A Decade of Global Health Efforts in Haiti Shows Results for Radiology
Dr. Ernst Garçon’s Mission to Improve Diagnostic Care in his Homeland
When a delegation from the American College of Radiology (ACR) Foundation flew to Haiti following the earthquake in 2010, they quickly discovered that radiological needs for that country were much bigger than the disaster relief they initially planned to provide.
At the time, there were only 19 radiologists serving a population of 10 million. There was no radiology residency program in place to train future radiologists, and the country lacked the basic equipment physicians need to make an accurate diagnosis.
“Someone can have a stroke, but if you don’t have a CT scanner, there’s no way to diagnose what kind of stroke it is,” explains Ernst Garçon, MD, assistant professor of radiology at Columbia University Irving Medical Center, describing conditions in areas of Haiti that lack basic radiology resources. “Physicians might think it’s an embolic stroke and give the patient some aspirin. But that decision might kill the patient if it was actually a hemorrhagic infarct.”
The ACR Foundation group went back many times over the next five years to provide support and education for several hospitals in the Port au Prince area, often bringing Dr. Garçon with them. Born and trained in Haiti, he had both the medical training and the cultural background that was critical to navigating unfamiliar hospital systems and ensuring that help was going where it was actually needed.
“Dr. Garcon was integral to the success of the program from the start. He not only brought expertise in teaching, but his knowledge of the culture, language, and health system in Haiti was invaluable,” recalls Brad Short, vice president of governance and member services at ACR, who helped administer the ACR Foundation trips. "Mostly though his passion he inspired the faculty and the newly trained residents at the University Hospital."
Dr. Garçon had his own motivations to help the country that set him on the path to becoming neuroradiologist at Columbia.
“I come from a less fortunate background, and a lot of people contributed to where I am now,” he says, explaining that it was his godfather, an orthopedist, who inspired him to pursue medicine.
"You have to bring back the elevator so that somebody else can use it."
Ten years later, Dr. Garçon is still working tirelessly for better radiology in Haiti. And while the needs are still great, he can now see concrete results of the work he has done in partnership with the ACR Foundation and many other organizations including Partners in Health, RAD-AID, Radiological Society of North America (RSNA), Columbia University, and more.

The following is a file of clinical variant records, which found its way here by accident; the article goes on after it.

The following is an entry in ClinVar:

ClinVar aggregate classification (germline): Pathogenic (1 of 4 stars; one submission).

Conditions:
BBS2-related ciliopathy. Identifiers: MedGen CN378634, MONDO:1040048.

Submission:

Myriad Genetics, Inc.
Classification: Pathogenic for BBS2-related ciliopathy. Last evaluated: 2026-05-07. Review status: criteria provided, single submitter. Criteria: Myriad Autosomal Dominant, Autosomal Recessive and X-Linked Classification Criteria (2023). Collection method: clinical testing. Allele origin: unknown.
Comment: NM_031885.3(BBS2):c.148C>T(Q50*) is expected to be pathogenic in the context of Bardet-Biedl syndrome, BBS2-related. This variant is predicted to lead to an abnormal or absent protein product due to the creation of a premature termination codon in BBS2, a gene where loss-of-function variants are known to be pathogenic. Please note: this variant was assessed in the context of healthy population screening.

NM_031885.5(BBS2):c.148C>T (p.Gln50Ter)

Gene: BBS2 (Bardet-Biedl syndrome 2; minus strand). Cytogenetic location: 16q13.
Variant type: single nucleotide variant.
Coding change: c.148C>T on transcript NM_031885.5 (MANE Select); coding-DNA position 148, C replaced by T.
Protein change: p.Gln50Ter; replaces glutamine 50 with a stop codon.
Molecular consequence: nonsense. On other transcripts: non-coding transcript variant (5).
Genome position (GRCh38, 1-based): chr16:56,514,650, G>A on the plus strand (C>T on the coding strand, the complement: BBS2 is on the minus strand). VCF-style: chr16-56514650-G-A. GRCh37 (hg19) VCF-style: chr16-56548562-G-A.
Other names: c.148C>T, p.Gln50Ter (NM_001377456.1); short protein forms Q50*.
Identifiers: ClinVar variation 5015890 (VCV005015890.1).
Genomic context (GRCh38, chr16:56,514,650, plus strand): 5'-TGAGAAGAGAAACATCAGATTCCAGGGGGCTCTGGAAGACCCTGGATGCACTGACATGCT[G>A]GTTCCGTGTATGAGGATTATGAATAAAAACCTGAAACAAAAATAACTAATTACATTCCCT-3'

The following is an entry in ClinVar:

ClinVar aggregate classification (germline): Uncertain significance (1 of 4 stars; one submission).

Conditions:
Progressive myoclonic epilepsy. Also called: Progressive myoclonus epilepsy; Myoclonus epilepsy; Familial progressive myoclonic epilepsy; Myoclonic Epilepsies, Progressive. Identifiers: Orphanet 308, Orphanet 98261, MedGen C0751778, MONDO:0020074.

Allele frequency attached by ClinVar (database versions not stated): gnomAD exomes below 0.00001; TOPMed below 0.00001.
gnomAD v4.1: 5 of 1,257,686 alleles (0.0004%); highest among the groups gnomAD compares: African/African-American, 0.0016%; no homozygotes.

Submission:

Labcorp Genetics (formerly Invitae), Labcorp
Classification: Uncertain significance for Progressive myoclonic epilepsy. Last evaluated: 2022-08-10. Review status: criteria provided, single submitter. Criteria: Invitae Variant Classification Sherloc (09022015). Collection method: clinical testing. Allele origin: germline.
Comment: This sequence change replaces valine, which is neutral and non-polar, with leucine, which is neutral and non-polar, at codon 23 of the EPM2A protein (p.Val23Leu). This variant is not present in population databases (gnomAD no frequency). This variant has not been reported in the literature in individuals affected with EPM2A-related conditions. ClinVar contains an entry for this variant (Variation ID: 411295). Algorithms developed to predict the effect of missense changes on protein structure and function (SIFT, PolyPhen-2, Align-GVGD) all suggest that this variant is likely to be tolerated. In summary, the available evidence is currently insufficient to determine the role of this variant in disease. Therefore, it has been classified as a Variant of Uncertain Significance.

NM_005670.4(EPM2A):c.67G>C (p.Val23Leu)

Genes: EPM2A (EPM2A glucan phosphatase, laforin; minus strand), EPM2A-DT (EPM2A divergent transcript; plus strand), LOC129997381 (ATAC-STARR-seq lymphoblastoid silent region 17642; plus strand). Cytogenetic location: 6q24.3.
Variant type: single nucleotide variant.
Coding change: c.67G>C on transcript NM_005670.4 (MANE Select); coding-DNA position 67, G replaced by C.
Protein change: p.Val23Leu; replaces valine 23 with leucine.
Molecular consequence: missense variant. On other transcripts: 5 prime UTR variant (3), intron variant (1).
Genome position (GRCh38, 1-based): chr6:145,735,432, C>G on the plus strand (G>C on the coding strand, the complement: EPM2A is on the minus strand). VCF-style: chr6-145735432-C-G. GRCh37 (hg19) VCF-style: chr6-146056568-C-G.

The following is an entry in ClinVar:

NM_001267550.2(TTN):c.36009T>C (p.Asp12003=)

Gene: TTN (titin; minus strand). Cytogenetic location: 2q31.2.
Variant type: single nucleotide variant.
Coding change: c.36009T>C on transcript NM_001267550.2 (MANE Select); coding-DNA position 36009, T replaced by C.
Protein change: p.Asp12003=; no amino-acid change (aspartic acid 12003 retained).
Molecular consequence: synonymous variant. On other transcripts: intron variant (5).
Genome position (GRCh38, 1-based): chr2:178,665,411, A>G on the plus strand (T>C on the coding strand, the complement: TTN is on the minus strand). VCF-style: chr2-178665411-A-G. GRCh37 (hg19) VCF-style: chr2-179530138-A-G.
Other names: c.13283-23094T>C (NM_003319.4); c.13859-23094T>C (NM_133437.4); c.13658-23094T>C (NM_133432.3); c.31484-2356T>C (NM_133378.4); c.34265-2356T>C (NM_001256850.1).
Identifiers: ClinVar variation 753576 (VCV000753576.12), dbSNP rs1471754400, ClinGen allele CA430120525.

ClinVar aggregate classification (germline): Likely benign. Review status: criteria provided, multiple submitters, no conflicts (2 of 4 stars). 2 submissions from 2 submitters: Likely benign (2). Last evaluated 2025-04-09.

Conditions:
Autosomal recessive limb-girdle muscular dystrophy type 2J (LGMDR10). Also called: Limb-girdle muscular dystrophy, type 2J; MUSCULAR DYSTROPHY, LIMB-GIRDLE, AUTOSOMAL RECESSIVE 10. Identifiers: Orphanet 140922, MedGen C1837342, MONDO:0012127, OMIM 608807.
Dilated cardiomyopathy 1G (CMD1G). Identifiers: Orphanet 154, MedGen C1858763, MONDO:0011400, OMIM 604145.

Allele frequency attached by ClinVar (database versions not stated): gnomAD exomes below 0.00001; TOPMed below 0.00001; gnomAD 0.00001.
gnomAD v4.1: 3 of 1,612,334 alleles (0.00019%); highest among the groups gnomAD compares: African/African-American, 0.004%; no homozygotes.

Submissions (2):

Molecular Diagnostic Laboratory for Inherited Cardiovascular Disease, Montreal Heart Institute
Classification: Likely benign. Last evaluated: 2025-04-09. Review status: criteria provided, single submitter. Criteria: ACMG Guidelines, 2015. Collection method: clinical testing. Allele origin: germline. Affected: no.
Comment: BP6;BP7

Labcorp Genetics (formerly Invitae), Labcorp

A radiology residency that Dr. Garçon helped develop at the Hôpital de l'Universite d'Etat d'Haiti in Port au Prince in 2012 now graduates radiologists every year, many of whom stay in the country to provide diagnostic care for Haitian citizens. Dr. Garçon is considered faculty and has lectured on many occasions.
When a CT scanner was donated to the Hôpital Universitaire de Mirebalais by Partners in Health in 2015, there was initially no one qualified to read the scans in that remote location. With the help of department leadership, Dr. Garçon organized his colleagues, and all radiologists in the Department of Radiology became credentialed to read them.
He has brought Haitian residents to New York for observerships, helping them along in their careers, and he has inspired his own colleagues and residents from Columbia to accompany him to Haiti multiple times to provide radiology education for the physicians and residents in Port au Prince.
“Part of our mission at Columbia and NewYork-Presbyterian is community outreach. We are concerned not only about our local community but also the world community," says Dr. Joshua Weintraub, professor of radiology and executive vice chair of operations and administrative affairs. "Dr. Garçon’s efforts in Haiti are integral to our department's global health efforts.”
Dr. Garçon’s most recent project involves the establishment of a radiologic technologist program at the Universite d'Etat d'Haiti. Working with the American Society of Radiologic Technologists (ASRT) and the ACR, as well as the Wesner Biassou, MD Charitable Fund, he has been integrally involved in both the funding and the curriculum development for the program and has helped promote it to the university leadership.
“Technologists in Haiti currently train by observing their friends,” Dr. Garçon says. “They watch, they take notes in their notebooks, and then they jump in.”
The new program curriculum covers human anatomy as well as physics and chemistry. It will also offer a bioengineering track which will provide training for technologists who want to work with manufacturers on equipment repair and development. “You need to understand the equipment, so when there’s an issue with the image, you can fix it," Dr. Garcon says, explaining that without this kind of technical expertise on site, an equipment donation becomes useless as soon as it needs a repair.
The program has been in development since 2014 and is anticipated to open with 20 trainees in the fall of 2021. It will be the first radiologic technologist school in Haiti.
Looking ahead, Dr. Garçon sees endless opportunities to give back to the country that set him on his path to a career at Columbia. “If I can help someone get to the next level, that’s my dream come true.”